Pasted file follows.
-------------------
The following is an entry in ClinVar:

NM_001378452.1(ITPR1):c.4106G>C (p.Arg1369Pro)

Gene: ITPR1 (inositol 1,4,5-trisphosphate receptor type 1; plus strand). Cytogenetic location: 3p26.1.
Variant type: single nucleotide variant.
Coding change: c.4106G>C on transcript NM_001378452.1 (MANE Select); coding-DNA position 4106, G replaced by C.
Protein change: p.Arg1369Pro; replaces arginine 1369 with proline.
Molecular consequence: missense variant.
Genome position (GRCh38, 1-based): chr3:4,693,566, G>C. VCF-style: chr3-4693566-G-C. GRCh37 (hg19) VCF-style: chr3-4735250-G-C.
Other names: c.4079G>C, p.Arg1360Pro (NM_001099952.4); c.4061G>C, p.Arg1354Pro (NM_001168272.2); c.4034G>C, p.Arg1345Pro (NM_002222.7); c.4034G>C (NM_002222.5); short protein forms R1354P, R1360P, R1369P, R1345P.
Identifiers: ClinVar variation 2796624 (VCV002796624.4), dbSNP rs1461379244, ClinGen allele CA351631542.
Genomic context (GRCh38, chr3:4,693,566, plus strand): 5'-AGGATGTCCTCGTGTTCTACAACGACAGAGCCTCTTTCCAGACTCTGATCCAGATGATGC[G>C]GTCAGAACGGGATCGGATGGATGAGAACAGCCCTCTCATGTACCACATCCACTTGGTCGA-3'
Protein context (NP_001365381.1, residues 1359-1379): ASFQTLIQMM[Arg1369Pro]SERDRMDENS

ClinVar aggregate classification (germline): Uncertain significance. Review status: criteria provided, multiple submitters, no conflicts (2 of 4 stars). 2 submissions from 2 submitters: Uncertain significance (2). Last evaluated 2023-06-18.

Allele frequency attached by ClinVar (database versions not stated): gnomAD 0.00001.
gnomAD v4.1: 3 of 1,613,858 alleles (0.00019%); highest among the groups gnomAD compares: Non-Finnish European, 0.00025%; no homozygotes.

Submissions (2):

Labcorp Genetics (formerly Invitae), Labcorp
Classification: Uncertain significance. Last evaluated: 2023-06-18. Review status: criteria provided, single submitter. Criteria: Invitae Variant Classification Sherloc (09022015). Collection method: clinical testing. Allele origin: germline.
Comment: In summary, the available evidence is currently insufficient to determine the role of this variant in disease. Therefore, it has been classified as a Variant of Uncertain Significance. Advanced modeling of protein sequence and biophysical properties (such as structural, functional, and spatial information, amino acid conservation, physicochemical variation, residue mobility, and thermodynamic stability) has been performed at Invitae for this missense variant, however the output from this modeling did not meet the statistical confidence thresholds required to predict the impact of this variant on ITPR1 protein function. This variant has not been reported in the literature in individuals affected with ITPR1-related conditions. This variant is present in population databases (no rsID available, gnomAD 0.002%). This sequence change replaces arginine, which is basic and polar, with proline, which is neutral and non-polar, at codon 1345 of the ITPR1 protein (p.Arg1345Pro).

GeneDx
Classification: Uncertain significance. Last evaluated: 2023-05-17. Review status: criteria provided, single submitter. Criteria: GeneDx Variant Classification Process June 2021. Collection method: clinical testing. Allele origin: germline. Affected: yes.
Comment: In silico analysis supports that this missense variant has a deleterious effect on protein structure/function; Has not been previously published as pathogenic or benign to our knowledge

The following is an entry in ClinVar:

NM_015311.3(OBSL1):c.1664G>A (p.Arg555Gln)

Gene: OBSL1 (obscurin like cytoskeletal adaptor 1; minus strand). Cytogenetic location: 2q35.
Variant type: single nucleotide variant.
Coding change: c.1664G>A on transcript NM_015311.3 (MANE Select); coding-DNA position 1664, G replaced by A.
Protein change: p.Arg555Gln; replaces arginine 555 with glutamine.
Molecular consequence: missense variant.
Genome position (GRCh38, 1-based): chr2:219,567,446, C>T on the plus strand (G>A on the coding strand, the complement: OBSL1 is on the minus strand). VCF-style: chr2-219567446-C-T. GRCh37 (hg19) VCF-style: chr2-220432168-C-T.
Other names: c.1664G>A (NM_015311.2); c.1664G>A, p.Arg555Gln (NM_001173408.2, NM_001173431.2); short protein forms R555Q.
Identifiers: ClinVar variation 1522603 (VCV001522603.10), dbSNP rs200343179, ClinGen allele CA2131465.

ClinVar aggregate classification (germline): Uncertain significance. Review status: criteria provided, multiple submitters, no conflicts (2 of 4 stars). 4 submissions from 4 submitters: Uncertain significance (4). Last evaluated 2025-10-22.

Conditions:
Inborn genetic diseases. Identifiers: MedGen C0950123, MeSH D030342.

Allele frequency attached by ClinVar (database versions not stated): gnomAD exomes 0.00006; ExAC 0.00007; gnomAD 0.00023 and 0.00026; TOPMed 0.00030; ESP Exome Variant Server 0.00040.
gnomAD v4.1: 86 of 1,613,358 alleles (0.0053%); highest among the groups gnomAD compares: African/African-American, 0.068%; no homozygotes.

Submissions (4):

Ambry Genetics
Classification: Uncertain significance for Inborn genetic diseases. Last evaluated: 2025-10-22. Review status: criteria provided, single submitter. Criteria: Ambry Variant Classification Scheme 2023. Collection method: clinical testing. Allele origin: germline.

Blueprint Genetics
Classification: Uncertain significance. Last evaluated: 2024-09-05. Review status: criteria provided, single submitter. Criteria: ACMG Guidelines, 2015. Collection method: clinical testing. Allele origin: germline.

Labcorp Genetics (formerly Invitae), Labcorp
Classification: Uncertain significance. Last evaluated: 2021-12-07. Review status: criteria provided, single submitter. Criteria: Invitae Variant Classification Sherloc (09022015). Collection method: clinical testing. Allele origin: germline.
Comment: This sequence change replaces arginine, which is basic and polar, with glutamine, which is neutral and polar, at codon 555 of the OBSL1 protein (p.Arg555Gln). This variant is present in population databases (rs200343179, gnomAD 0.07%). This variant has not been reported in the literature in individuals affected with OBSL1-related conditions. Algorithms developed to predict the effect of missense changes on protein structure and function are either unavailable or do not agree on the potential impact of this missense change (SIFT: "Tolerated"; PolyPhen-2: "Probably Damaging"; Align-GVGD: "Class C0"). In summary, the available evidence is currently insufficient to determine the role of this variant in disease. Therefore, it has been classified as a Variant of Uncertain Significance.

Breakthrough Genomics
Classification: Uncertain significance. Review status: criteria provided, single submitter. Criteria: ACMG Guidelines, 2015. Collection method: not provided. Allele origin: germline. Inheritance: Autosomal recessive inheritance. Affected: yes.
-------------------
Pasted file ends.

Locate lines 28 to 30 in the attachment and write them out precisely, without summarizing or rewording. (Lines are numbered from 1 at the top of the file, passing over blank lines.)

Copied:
Protein change: p.Arg555Gln; replaces arginine 555 with glutamine.
Molecular consequence: missense variant.
Genome position (GRCh38, 1-based): chr2:219,567,446, C>T on the plus strand (G>A on the coding strand, the complement: OBSL1 is on the minus strand). VCF-style: chr2-219567446-C-T. GRCh37 (hg19) VCF-style: chr2-220432168-C-T.